Counts Co-organizes NEH-sponsored Workshop

Derek Counts (Professor of Classical Art and Archaeology in AH) is co-organizer of an NEH-sponsored workshop looking at mobile computing in archaeology, the emergence of born-digital data, and the future of ‘paperless’ field projects: Mobilizing the Past for a Digital Future: The Potential of Digital Archaeology.

Rarey Presents at CAA

On February 14, Matthew Francis Rarey presented his paper, “Bolsas de Mandinga and the Art of Survival in the African-Portuguese World” as part of the special panel “The Talisman: A Critical Genealogy,” organized by Yael Rice of Amherst College and Benjamin Anderson of Cornell University, at the 103rd Conference of the College Art Association in New York.

UWM Faculty/Staff Christian Network Visits Gallery

Graduate student Laura Sims gave a tour of her MA thesis exhibition, Reflections on a Collection: The UWM Icons Revisited Fifty Years Later, to members of the UWM Faculty and Staff Christian Network on Tuesday, February 24, 2015.

Brazeau Shows O’Keefe in Class

Lecturing on the topic of Georgia O’Keeffe to her ARTHIST 470 Topics in American Art class, ModernISMS 1900-1940, Senior Lecturer Linda Brazeau discussed the influence of Kandinsky’s “Concerning the Spiritual in Art” on O’Keeffe’s early work with a painting by the artist, Untitled (Abstraction), 1918, from the UWM Art Collection.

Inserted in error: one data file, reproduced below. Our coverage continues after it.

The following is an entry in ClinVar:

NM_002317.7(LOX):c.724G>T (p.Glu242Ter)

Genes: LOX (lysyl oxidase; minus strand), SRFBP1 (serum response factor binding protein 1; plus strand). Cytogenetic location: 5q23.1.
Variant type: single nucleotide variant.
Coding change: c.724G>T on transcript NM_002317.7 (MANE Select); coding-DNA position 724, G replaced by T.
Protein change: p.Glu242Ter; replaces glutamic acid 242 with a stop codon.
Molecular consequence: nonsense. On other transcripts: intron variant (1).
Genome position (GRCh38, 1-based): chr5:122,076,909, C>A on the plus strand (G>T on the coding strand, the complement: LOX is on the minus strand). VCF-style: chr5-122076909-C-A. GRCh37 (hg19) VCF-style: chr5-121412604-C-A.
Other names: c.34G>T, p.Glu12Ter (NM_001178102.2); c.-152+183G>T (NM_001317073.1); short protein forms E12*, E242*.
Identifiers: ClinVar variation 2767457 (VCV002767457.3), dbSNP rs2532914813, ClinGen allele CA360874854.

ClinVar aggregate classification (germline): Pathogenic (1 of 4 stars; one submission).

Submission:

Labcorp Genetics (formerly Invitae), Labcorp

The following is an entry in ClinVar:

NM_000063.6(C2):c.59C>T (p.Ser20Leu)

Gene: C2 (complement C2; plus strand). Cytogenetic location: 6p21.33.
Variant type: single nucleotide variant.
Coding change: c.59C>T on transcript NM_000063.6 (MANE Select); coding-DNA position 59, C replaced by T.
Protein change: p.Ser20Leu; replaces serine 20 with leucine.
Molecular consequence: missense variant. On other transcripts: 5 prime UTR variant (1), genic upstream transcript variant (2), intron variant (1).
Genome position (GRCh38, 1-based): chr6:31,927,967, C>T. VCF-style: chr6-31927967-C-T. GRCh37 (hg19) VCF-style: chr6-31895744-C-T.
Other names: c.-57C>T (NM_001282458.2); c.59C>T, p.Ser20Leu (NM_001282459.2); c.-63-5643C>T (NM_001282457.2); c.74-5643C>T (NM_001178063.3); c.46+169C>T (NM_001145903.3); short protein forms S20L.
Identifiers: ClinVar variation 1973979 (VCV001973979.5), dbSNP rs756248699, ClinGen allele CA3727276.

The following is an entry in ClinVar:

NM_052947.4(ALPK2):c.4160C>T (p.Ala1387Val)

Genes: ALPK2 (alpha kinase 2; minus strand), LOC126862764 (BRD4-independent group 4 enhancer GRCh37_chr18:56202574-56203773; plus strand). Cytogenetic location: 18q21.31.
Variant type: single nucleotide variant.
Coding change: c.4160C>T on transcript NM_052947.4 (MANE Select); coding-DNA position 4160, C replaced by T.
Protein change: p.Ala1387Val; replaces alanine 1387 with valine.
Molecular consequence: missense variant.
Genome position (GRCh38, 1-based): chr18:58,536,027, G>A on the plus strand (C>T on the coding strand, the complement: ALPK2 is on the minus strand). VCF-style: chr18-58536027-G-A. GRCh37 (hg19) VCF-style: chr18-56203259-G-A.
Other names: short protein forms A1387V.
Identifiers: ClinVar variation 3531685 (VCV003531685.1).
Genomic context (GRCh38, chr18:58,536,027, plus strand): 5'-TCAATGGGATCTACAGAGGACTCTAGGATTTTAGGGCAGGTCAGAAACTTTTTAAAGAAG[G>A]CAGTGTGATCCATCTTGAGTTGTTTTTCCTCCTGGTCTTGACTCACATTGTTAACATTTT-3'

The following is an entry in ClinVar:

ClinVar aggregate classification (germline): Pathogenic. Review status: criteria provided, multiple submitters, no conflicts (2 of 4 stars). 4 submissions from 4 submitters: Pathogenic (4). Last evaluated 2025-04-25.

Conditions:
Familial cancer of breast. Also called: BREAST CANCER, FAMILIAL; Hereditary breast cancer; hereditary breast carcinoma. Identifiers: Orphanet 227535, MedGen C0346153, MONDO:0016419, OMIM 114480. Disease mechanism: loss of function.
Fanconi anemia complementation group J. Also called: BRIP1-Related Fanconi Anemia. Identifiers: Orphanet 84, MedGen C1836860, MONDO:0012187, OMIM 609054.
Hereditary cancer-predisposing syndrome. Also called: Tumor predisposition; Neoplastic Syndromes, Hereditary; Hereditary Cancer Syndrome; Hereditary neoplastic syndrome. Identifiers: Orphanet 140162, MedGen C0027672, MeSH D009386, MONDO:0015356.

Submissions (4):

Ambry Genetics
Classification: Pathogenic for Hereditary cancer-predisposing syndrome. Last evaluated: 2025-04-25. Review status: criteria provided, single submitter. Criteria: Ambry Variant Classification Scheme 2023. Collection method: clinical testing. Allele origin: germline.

Leson Attends Conference in Jerusalem

Associate Professor Richard Leson is attending a conference in Jerusalem this week, February 23-26, 2015.

Rhyner Organizes Panel at CAA Conference

Stephanie Rhyner, a second year graduate student and teaching assistant, went with graduate students Anna Kupiecki and Leigh Wilcox, to the 103rd Annual College Art Association (CAA) Conference in New York from February 11 – February 14, 2015.

Anderson uses Hayes Award to Research in DC and Philly

Graduate student Cortney Anderson is currently writing her thesis on Mary Cassatt, her paintings and pastels of women performing needlecraft (particularly that of her sister in the painting Lydia at a Tapestry Frame), and their engagement with Medievalism.

Counterwitnessing the Visual Culture of Brazilian Slavery

Author: Matthew Francis Rarey, Visiting Assistant Professor Published in: African Heritage and the Memories of Slavery in Brazil and the South Atlantic World Year: 2015 More information

“American Beauty” opens at the Charles Allis

American Beauty: Nineteenth Century Landscapes opened at the Charles Allis Art Museum on Friday, February 13, 2015.

Rarey’s New Essay: ​”Camera Lucida Mexicana: Travel, Visual Technologies, and Contested Objectivities”

Matthew Francis Rarey’s essay ​”Camera Lucida Mexicana: Travel, Visual Technologies, and Contested Objectivities” discusses three nascent visual technologies—the camera lucida, the panorama, and the daguerreotype—as often stubborn and defiant agents in quests for both scientific rationality and picturesque image-making in the first four decades of the nineteenth century.